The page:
From the Director: An invitation to The Greening

Dear friends,

On this shortest day of the year, it is with great joy that I write to you for the first time – and about the season’s music, no less!

Reflecting on repertoire over this past summer, themes of reincarnation kept insistently rising to the surface. This year clearly marks a new beginning for both Ensemble Companio and myself, but the excitement of fresh opportunities comes too with the acknowledgment that we are creating music together in volatile times. We may not know what the future holds, but we will (in all likelihood) still share the same earth.

Minneapolis, MN, just before a summer thunderstorm. (Photo: Erik Peregrine)

As a Pacific Northwesterner, the natural world has always been a source of awe and inspiration to me. Wandering in the old growth rain forests I used to call home, one cannot help but be amazed at the beautiful intricacy of Life, each being governed by their own individual cycles but somehow also co-creating the great, green harmony of the woods. The ancient and the new feed each other. There is both overwhelming energy and profound stillness. St. Hildegard of Bingen, the medieval mystic whose antiphon O Frondens Virga opens the second half of the program, describes this permeating life-essence as “viriditas”, or living greenness. Sitting near one of the many lakes close to my current home in Minneapolis, I was struck by the sameness of water, light, soil, and grasses – “viriditas” itself – across the thousands of miles now separating me from those dense forests; an apt metaphor for Ensemble Companio’s unusual rehearsal structure perhaps, but also the thread on which to pull for our first season together.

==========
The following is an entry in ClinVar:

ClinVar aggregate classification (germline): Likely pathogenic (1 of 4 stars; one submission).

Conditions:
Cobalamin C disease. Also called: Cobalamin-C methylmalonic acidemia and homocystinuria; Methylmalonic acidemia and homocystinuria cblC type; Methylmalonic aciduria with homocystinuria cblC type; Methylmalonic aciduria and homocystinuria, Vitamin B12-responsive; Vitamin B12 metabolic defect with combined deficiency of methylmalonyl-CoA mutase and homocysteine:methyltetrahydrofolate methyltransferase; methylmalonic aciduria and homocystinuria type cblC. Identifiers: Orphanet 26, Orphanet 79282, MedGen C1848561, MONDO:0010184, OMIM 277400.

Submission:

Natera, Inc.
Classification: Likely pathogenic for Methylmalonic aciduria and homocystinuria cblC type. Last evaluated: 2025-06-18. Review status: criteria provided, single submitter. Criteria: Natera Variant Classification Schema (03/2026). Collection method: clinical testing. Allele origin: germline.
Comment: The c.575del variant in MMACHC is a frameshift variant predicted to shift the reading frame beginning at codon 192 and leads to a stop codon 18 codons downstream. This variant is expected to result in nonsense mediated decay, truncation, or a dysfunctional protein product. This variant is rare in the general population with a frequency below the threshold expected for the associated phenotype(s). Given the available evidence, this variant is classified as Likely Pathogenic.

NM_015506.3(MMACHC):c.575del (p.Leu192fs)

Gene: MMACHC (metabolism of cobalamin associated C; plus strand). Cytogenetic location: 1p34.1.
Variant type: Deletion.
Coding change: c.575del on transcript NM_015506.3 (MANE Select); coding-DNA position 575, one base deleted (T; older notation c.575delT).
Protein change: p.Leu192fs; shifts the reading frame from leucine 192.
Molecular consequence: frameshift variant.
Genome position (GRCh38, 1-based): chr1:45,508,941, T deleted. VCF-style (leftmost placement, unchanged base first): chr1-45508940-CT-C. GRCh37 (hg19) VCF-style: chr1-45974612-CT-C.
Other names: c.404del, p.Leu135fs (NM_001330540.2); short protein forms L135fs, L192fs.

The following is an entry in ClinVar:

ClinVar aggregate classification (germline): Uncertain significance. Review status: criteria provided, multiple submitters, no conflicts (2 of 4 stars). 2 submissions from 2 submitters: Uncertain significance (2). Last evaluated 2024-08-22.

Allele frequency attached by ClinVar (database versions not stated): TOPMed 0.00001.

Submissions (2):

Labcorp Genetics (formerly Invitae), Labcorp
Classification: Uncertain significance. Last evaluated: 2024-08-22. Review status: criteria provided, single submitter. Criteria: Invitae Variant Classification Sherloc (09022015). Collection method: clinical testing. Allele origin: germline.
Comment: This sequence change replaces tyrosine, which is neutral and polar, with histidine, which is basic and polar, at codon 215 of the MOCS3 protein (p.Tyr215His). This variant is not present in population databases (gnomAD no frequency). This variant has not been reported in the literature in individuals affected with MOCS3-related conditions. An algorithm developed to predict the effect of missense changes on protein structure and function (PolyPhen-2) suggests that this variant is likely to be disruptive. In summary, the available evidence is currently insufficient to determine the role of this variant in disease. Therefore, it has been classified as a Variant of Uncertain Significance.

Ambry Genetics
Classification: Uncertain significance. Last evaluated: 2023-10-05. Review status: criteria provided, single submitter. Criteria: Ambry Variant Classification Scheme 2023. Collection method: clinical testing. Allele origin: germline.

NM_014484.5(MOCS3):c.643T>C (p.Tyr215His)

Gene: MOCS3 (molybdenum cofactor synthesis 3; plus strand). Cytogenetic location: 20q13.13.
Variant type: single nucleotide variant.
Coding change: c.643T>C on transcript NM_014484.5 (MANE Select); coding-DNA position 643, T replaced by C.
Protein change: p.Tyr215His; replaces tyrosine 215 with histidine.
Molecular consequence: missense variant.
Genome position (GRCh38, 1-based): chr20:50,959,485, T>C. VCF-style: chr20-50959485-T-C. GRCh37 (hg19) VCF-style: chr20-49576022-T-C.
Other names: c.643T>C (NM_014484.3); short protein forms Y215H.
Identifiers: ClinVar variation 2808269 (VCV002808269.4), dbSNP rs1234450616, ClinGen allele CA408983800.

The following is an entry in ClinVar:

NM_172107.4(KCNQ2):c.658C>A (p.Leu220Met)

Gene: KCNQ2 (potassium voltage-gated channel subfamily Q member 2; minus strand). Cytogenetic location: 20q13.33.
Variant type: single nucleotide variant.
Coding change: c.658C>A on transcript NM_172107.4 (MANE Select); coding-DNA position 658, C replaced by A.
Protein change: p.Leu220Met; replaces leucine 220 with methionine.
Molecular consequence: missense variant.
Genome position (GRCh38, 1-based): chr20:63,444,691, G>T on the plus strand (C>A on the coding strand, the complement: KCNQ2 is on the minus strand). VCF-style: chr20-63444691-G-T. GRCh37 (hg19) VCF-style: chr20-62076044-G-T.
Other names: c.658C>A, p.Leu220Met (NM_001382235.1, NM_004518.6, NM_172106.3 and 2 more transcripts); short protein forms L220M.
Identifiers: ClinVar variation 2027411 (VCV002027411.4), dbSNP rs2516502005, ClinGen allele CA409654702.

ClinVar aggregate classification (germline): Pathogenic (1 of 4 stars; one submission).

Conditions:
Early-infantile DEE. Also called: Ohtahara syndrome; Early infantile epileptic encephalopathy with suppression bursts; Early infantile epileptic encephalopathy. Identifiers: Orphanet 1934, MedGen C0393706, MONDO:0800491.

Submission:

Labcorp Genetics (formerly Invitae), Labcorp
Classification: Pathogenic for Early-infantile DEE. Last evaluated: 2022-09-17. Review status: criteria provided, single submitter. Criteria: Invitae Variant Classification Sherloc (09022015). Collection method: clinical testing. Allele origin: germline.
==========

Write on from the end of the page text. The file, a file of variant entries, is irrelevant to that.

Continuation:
The Greening explores the parallels between human experience and the cycles of the natural world – through darkness into light, through winter into spring, through loss into renewal.

A blurring of opposites – old and new, sacred and secular, universal and highly personal – runs throughout the program; listeners will hear Josquin des Prez’s seamlessly cyclical Salve Regina alongside Edie Hill’s translucent We Bloomed in Spring, Tomás Luis de Victoria’s beloved O Vos Omnes alongside recent works by Jussi Chydenius and Don Macdonald, and Dale Trumbore’s Spiritus Mundi, a luminous setting of a text by contemporary poet Amy Fleury inspired by Renaissance composer Orlando de Lassus, among other gems. One particular under-performed jewel in this year’s repertoire is Abbie Betinis’ God of Owls, which sets an anonymous poet’s prayer that we may be prevented “from being blind to what we’re afraid to see” atop a thorny bramble of low voices and haunting bird calls. The course of the program meanders through awe, sadness, and mystery to hope and healing, meditating on the myriad ways we ourselves are reflected in nature throughout the journey.